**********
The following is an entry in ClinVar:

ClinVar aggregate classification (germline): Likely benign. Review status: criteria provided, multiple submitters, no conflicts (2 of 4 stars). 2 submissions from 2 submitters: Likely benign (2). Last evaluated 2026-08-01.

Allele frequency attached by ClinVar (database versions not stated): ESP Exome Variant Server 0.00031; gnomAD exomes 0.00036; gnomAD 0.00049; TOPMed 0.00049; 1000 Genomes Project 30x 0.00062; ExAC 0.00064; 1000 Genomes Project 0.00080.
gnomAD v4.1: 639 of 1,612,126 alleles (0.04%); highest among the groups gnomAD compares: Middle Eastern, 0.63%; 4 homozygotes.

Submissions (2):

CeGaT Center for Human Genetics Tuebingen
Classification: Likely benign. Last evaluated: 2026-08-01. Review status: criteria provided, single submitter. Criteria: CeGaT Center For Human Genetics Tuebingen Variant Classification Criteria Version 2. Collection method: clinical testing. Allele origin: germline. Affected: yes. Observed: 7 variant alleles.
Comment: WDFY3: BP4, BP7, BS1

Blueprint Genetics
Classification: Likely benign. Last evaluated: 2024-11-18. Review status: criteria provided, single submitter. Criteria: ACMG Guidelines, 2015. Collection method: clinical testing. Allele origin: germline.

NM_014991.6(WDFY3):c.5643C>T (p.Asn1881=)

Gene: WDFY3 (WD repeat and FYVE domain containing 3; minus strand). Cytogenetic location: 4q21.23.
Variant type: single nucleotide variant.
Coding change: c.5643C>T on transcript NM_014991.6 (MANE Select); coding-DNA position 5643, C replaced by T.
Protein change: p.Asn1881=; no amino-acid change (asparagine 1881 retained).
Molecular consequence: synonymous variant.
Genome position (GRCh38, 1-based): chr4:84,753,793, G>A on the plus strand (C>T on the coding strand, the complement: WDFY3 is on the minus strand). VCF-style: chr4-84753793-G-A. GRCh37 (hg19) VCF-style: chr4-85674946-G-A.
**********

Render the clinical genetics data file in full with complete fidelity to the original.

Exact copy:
The following is an entry in ClinVar:

ClinVar aggregate classification (germline): Likely benign. Review status: criteria provided, multiple submitters, no conflicts (2 of 4 stars). 2 submissions from 2 submitters: Likely benign (2). Last evaluated 2026-08-01.

Allele frequency attached by ClinVar (database versions not stated): ESP Exome Variant Server 0.00031; gnomAD exomes 0.00036; gnomAD 0.00049; TOPMed 0.00049; 1000 Genomes Project 30x 0.00062; ExAC 0.00064; 1000 Genomes Project 0.00080.
gnomAD v4.1: 639 of 1,612,126 alleles (0.04%); highest among the groups gnomAD compares: Middle Eastern, 0.63%; 4 homozygotes.

Submissions (2):

CeGaT Center for Human Genetics Tuebingen
Classification: Likely benign. Last evaluated: 2026-08-01. Review status: criteria provided, single submitter. Criteria: CeGaT Center For Human Genetics Tuebingen Variant Classification Criteria Version 2. Collection method: clinical testing. Allele origin: germline. Affected: yes. Observed: 7 variant alleles.
Comment: WDFY3: BP4, BP7, BS1

Blueprint Genetics
Classification: Likely benign. Last evaluated: 2024-11-18. Review status: criteria provided, single submitter. Criteria: ACMG Guidelines, 2015. Collection method: clinical testing. Allele origin: germline.

NM_014991.6(WDFY3):c.5643C>T (p.Asn1881=)

Gene: WDFY3 (WD repeat and FYVE domain containing 3; minus strand). Cytogenetic location: 4q21.23.
Variant type: single nucleotide variant.
Coding change: c.5643C>T on transcript NM_014991.6 (MANE Select); coding-DNA position 5643, C replaced by T.
Protein change: p.Asn1881=; no amino-acid change (asparagine 1881 retained).
Molecular consequence: synonymous variant.
Genome position (GRCh38, 1-based): chr4:84,753,793, G>A on the plus strand (C>T on the coding strand, the complement: WDFY3 is on the minus strand). VCF-style: chr4-84753793-G-A. GRCh37 (hg19) VCF-style: chr4-85674946-G-A.